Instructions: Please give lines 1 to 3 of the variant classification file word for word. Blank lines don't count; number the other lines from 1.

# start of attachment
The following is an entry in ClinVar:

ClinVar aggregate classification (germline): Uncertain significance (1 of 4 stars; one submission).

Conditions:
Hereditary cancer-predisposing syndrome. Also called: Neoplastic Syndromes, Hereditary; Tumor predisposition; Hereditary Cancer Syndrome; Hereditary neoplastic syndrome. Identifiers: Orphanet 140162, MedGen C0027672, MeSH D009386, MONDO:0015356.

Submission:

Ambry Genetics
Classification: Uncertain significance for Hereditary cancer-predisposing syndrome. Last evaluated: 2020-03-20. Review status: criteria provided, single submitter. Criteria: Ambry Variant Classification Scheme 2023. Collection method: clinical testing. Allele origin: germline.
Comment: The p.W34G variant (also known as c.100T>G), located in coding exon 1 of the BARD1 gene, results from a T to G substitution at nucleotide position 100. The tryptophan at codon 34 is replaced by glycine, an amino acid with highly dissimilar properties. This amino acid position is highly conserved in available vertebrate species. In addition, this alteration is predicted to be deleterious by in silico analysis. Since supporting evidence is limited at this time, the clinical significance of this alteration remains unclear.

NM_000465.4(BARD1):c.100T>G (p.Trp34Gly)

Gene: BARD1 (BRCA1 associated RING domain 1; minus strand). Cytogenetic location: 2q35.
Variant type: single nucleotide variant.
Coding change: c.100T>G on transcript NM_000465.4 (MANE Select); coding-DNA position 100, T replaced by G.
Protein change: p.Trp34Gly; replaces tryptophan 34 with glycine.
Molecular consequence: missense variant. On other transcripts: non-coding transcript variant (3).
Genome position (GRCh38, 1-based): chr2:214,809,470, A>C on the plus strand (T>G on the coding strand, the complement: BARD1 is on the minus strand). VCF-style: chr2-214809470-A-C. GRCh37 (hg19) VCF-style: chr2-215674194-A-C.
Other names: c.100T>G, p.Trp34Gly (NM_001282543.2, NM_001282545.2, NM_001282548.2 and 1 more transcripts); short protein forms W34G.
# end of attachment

The following is an entry in ClinVar:

ClinVar aggregate classification (germline): Uncertain significance (1 of 4 stars; one submission).

Conditions: